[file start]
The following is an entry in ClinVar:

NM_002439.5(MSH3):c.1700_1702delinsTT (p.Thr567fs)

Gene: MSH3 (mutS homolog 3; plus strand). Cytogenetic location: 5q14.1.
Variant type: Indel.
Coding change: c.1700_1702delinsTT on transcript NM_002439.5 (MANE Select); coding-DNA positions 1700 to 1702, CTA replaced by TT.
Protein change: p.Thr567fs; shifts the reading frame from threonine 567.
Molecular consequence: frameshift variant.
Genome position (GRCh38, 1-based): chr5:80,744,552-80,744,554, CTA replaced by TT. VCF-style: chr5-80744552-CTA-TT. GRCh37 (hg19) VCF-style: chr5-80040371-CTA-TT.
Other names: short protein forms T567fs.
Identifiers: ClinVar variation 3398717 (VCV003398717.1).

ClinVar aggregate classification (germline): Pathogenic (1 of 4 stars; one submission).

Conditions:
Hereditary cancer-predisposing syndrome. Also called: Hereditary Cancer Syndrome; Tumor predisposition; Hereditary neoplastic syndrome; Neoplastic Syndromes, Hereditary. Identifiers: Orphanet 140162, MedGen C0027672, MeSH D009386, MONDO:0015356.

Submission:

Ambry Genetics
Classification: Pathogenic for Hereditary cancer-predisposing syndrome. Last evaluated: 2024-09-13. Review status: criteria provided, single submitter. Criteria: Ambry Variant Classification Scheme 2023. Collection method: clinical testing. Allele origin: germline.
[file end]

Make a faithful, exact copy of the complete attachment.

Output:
The following is an entry in ClinVar:

NM_002439.5(MSH3):c.1700_1702delinsTT (p.Thr567fs)

Gene: MSH3 (mutS homolog 3; plus strand). Cytogenetic location: 5q14.1.
Variant type: Indel.
Coding change: c.1700_1702delinsTT on transcript NM_002439.5 (MANE Select); coding-DNA positions 1700 to 1702, CTA replaced by TT.
Protein change: p.Thr567fs; shifts the reading frame from threonine 567.
Molecular consequence: frameshift variant.
Genome position (GRCh38, 1-based): chr5:80,744,552-80,744,554, CTA replaced by TT. VCF-style: chr5-80744552-CTA-TT. GRCh37 (hg19) VCF-style: chr5-80040371-CTA-TT.
Other names: short protein forms T567fs.
Identifiers: ClinVar variation 3398717 (VCV003398717.1).

ClinVar aggregate classification (germline): Pathogenic (1 of 4 stars; one submission).

Conditions:
Hereditary cancer-predisposing syndrome. Also called: Hereditary Cancer Syndrome; Tumor predisposition; Hereditary neoplastic syndrome; Neoplastic Syndromes, Hereditary. Identifiers: Orphanet 140162, MedGen C0027672, MeSH D009386, MONDO:0015356.

Submission:

Ambry Genetics
Classification: Pathogenic for Hereditary cancer-predisposing syndrome. Last evaluated: 2024-09-13. Review status: criteria provided, single submitter. Criteria: Ambry Variant Classification Scheme 2023. Collection method: clinical testing. Allele origin: germline.